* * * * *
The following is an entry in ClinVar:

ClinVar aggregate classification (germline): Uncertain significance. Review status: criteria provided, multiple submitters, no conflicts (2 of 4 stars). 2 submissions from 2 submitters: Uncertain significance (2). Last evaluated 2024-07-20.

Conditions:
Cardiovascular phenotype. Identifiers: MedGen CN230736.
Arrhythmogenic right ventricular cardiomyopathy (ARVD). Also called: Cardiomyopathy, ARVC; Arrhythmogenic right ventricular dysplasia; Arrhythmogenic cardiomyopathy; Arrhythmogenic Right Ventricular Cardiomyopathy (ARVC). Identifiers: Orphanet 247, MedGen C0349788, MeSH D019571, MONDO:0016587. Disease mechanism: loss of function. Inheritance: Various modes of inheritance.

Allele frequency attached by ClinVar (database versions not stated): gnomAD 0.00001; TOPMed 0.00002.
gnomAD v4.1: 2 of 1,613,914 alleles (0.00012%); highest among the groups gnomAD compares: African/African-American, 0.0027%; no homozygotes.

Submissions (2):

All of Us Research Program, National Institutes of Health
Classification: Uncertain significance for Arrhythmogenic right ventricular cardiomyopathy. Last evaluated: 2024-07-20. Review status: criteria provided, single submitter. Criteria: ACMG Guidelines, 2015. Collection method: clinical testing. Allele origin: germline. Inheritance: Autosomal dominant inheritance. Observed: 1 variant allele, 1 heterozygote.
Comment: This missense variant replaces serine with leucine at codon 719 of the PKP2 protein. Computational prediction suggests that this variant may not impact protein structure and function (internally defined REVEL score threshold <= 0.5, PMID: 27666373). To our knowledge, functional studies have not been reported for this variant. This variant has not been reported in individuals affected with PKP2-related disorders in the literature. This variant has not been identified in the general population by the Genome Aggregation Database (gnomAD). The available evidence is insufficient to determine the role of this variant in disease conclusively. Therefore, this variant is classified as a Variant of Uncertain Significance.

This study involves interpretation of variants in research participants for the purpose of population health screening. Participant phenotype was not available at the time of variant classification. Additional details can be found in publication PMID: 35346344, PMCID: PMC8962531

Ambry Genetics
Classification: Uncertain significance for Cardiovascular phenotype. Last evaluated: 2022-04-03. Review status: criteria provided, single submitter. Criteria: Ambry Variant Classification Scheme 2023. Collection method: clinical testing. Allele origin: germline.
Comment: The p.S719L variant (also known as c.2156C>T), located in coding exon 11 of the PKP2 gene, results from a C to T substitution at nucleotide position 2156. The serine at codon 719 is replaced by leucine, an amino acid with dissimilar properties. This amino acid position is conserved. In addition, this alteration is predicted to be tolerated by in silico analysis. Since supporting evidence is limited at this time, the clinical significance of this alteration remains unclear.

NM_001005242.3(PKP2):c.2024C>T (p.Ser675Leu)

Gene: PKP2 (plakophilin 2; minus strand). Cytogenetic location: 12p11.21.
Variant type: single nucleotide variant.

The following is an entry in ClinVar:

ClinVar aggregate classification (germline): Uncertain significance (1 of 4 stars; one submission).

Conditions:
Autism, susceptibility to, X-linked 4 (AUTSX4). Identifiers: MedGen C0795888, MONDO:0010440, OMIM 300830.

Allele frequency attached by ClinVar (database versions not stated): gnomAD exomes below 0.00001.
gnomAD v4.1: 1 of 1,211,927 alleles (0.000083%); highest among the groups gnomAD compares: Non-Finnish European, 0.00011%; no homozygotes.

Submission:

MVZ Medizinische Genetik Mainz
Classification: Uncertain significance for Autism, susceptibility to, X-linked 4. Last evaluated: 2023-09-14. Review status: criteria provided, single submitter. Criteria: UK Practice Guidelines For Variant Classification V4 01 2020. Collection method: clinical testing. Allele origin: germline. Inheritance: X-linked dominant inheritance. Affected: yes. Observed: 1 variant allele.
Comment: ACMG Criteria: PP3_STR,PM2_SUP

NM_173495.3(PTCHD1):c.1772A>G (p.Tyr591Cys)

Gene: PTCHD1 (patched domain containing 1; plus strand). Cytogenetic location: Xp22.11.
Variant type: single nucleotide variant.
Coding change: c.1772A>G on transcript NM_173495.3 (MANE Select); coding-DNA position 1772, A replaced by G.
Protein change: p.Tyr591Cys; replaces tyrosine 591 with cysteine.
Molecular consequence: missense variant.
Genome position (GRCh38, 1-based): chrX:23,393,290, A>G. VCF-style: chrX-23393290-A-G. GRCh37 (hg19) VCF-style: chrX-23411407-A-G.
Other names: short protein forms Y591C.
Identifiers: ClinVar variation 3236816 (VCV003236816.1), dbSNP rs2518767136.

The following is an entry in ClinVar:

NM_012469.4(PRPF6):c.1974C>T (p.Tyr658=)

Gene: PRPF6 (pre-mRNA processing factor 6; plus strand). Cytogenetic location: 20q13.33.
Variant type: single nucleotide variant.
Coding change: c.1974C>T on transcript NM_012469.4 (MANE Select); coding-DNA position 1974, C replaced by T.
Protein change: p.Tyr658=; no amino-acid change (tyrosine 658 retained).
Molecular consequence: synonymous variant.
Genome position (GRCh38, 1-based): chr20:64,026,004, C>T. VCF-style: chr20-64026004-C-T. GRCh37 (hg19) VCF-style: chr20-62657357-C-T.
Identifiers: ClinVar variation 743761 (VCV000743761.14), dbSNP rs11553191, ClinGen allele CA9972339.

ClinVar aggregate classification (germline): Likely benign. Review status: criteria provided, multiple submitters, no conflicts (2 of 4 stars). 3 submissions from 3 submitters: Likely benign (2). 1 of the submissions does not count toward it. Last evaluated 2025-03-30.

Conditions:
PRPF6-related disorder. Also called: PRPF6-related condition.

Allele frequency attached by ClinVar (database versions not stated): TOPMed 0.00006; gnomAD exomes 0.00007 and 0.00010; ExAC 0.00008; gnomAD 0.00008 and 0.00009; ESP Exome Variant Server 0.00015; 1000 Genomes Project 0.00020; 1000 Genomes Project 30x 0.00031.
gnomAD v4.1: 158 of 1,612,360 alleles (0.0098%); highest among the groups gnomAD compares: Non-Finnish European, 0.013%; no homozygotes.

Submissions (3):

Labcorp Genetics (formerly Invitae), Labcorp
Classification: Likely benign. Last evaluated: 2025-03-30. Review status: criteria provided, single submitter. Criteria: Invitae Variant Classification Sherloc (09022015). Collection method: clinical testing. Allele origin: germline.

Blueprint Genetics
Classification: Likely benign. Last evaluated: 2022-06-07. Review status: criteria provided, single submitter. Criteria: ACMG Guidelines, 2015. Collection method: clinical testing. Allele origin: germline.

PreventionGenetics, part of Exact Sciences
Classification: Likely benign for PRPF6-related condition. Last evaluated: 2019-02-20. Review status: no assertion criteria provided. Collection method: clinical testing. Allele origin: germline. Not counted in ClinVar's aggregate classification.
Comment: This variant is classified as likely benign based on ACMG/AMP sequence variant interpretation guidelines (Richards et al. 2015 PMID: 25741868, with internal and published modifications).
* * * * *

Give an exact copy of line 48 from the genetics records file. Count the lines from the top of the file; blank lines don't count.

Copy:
Conditions: